Mobility is central to many applications involving telemedicine. This arises due to the fact that the patients , doctors , and data collecting instruments can always be on the move. Hence any transaction that occurs among the clients and servers is a mobile transaction. A mobile transaction is a distributed transaction that can be executed partly within that mobile client (MC) as internal transactions (intran) and partly in other fixed hosts (FHs) as external transactions ( extran ). Each FH has a coordinator FHC that receives external transaction operations from mobile hosts and monitors their execution in the database servers within the fixed network. Similarly each MC has a coordinator MCC.

In a mobile environment, some of the properties of the traditional transaction model (see Chapter 2 of this book; Krishnamurthy & Murthy, 1992) that enforces atomicity,consistency, durability, and isolation have to be replaced by a more realistic model in which the isolation property is removed and intermediate results are made visible. Also precedence order in execution and other dependencies have to be taken care of; this means we must remove the atomicity restrictions. Such a model turns out to be a workflow model between the MC and FH.

A workflow is a collection of tasks organized to accomplish some business activity. Here each task defines some unit of work to be carried out. A workflow ties together a group of tasks by specifying execution dependencies and the dataflow between tasks. Also there could be a constraint that a particular task cannot begin until some other task ends. Such constraints can be specified by event-action systems.

In a workflow model we need to ensure correctness and reliability of workflows. Correctness means that the concurrent execution of transactions and workflows is interleaved in a way that incorrect results such as lost update or inconsistent retrieval cannot occur. Recovery means both the tasks and the transactions are recoverable in the event of a failure arising due to disconnection.

Thus we need to satisfy the following requirements:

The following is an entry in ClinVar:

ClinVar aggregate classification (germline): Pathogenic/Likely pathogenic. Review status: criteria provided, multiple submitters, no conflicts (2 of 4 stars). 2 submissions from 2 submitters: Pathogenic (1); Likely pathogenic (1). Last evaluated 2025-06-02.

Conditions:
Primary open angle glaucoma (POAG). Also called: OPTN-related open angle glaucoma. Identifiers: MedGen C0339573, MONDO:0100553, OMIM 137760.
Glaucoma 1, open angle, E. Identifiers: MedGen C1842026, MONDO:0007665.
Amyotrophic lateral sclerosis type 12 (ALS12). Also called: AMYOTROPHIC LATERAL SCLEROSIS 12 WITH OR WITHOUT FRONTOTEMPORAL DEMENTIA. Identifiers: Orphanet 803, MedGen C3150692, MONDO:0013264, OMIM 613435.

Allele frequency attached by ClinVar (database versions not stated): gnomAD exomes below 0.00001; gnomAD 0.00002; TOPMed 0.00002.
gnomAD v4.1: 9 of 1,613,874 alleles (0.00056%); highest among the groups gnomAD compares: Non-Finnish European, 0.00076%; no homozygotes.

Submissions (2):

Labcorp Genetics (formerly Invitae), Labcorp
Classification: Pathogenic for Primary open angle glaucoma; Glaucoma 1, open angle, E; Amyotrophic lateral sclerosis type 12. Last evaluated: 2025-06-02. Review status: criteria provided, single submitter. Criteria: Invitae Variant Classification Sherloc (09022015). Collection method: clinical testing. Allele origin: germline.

1. A programming paradigm to support a combination of transactions that satisfy atomicity, consistency, isolation, and durability (ACID) properties, and workflow tasks that do not have such ACID properties.

  2. A method of managing control flow of workflow and transactions.

  3. A suitable recovery model under failure of the workflow. This recovery is very complex compared to short transactions since it will require reinstantiation and following the control flow of actions strictly .

  4. Contextual information (Henricksen et al., 2002; Mattern & Naghshineh, 2002) that preserves the consistency of databases as well as the local state of the application.

  5. Remembering the execution history and path and local states produced in the past.

  6. Externalization of preliminary results: workflow computations need to externalize their results before they are completely done. This implies that unilateral rollback is no longer possible; one needs to specify compensating actions as part of the control flow description.

  7. Concurrency and consistency control: Consistency can no longer be based on serializability only; we must now allow for application-oriented policies of synchronizing access to shared objects.

  8. Conflicts handling: In general, it is not feasible to let some surgical or diagnosis activity wait in case of a resource conflict until a long-duration activity has completed. Nor is it acceptable to roll it back to the beginning. Therefore the control flow description has to specify what should be done if a resource conflict occurs and how it can be resolved using priorities and context. For example, in an emergency, it is necessary to suspend less critical tasks and postpone them for a later time.